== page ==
And after the game, as you stare slack-jawed at the screen, reduced to monosyllabic expressions of awe and the occasional text message, you think about Saturday, and you wonder if there’s going to be an effect. “Momentum is tomorrow’s starting pitcher,” you like to say, quoting a baseball genius. Maybe, though, tomorrow’s starting pitcher is TBD, and momentum’s taking a day to think about whether, maybe just this once, he wants to grab a bat and take some swings.
So maybe that’s the legend of Game Five. It was the game that made a stathead consider chemistry.
You don’t get from 7-0 to 7-8 without some big moments along the way, moments that were affected both by the players themselves and the decisions made by the men in the dugouts. Well, you don’t get from 0-0 to 7-0 that way either, and what shouldn’t be lost in the way the last quarter of the game developed is that the Rays continued to beat the daylights out of the Sox starters in the first quarter. Three homers in the game’s first 13 batters gave the Rays a 5-0 lead, the third straight game in which the Rays led in the third inning by that score. The big three all got together this time: B.J. Upton in the first, Carlos Pena and Evan Longoria back-to-back in the third. If you tuned in late you might have been looking for the “Rain Delay” logo in a corner of the screen, convinced this was a replay of Game Four.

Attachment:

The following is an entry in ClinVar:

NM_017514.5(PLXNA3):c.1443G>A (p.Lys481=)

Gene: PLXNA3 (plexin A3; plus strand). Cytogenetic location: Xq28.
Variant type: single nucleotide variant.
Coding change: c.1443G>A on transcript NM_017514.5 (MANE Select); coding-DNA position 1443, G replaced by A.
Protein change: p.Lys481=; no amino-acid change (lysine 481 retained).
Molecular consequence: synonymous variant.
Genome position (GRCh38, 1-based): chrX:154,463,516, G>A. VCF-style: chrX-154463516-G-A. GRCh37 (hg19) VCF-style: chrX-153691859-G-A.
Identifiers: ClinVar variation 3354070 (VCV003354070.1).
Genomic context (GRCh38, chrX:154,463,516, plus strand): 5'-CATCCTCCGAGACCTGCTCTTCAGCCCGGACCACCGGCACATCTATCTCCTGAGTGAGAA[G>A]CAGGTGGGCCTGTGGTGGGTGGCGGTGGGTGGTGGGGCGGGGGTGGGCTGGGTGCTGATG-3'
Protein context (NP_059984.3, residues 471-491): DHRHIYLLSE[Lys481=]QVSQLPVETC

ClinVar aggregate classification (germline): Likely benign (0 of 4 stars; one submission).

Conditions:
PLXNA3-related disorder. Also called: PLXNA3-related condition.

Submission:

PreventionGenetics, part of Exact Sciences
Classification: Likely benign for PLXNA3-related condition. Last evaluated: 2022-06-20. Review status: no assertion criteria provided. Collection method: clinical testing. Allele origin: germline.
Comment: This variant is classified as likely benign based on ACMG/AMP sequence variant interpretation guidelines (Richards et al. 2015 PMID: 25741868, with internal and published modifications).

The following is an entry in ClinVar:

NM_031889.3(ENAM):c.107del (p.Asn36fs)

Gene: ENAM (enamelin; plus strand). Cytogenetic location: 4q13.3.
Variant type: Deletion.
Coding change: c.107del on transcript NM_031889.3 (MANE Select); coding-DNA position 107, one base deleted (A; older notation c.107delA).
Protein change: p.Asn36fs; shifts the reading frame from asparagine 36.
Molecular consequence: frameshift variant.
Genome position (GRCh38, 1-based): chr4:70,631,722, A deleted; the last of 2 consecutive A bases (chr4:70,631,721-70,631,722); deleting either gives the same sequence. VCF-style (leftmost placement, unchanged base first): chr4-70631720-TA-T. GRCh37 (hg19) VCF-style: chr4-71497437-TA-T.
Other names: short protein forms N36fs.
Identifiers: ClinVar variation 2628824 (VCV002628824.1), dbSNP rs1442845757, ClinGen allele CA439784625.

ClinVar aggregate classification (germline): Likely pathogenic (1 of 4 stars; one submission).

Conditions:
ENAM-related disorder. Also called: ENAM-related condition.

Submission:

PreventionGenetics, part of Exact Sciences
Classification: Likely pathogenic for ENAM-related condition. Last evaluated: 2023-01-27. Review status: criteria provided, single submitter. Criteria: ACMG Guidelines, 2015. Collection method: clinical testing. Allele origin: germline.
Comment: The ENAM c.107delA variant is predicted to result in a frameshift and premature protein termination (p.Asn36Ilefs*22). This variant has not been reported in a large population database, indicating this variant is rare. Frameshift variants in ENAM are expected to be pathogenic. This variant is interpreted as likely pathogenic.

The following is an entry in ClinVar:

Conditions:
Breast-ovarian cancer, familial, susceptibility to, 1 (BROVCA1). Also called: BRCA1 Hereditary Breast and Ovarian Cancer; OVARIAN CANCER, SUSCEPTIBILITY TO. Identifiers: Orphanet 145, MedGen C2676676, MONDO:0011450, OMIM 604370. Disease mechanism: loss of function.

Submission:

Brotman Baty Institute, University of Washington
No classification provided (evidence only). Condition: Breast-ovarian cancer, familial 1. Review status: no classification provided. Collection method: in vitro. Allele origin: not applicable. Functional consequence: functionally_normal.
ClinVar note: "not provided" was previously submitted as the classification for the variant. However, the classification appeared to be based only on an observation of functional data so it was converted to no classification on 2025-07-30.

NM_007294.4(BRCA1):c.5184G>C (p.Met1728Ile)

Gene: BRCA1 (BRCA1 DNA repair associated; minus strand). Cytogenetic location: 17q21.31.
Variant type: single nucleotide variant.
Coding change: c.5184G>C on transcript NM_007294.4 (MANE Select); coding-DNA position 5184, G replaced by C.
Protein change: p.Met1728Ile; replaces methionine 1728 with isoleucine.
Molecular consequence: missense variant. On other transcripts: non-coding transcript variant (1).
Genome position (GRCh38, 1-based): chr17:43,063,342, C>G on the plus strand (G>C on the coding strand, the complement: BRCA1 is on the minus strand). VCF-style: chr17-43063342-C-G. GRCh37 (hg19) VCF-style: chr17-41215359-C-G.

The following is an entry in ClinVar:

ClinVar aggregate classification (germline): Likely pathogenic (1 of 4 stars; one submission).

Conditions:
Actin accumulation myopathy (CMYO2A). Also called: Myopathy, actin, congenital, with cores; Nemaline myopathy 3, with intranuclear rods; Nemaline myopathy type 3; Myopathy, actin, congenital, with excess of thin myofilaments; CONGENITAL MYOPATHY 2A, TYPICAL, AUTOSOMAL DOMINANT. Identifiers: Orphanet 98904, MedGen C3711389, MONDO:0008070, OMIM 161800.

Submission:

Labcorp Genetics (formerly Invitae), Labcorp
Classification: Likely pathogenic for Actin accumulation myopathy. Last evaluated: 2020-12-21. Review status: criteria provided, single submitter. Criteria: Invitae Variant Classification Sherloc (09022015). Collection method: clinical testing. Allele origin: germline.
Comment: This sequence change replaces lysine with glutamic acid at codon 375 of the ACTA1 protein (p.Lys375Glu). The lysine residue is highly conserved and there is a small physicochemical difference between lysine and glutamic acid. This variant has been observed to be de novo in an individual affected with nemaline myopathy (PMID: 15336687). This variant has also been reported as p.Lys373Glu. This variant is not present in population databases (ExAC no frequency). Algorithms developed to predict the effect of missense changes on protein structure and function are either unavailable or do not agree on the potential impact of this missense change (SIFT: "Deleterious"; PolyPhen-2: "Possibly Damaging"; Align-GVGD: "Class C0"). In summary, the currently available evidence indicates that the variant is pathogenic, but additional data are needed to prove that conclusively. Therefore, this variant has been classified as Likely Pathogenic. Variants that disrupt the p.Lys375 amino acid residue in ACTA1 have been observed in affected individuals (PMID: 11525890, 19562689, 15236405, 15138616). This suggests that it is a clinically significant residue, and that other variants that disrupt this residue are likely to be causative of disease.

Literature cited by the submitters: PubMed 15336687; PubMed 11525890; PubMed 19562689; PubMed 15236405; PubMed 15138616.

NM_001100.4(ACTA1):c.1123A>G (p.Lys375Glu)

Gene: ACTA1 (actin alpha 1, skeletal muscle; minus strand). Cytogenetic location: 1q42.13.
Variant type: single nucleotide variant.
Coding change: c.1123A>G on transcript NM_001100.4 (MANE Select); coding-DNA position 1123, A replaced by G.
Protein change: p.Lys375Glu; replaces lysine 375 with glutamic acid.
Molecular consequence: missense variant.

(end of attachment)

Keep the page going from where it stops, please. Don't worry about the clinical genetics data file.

Scott Kazmir, famously starting in place of James Shields because of his career success at Fenway Park, was effective: six shutout innings, two singles and three walks allowed with seven strikeouts. It was his best outing in some time. He did throw 111 pitches through six innings, and with a rested bullpen behind him, six was all he needed to throw. With the bullpen getting warm, the Rays scored two more runs in the top of the seventh, and seemed set for a champagne celebration at Fenway.
In that seventh, Terry Francona made the first notable decision of the game, calling on Jonathan Papelbon with no one out and two men on, his team down 5-0. I can’t say it was the wrong decision, although it had a tinge of desperation to it. Papelbon never pitches that early and never pitches down that far, and while I completely agree with the idea behind it—Francona was using his best pitcher to keep the game as close as he could—it’s the kind of thing that would have made more sense with the game slightly closer or slightly further along. By using Papelbon to start the seventh, it was assured that he could not pitch the ninth, and most paths to a Sox victory were going to involve higher-leverage innings than what Papelbon was stepping into. Again, I don’t know that it was the wrong move, because I understand the thought process, but it did surprise me.
Papelbon allowed a double steal and a wall-ball double to Upton to make the game 7-0, then pitched out of it thanks to a double play. He also threw the eighth, and as John Perrotto reported, he was on fumes doing so. The outing reminded me of Mariano Rivera‘s “blown save” in Game Five of the 2004 ALCS, where he’d been brought into a bases-loaded, no-out situation, pitched beautifully in getting three straight outs, and got dinged because one of the outs was a fly to medium-center field that scored a run. Papelbon pitched well, but as the Sox mounted their comeback, you couldn’t help but wonder if the two runs that scored on his watch, if not his line, would haunt the Sox.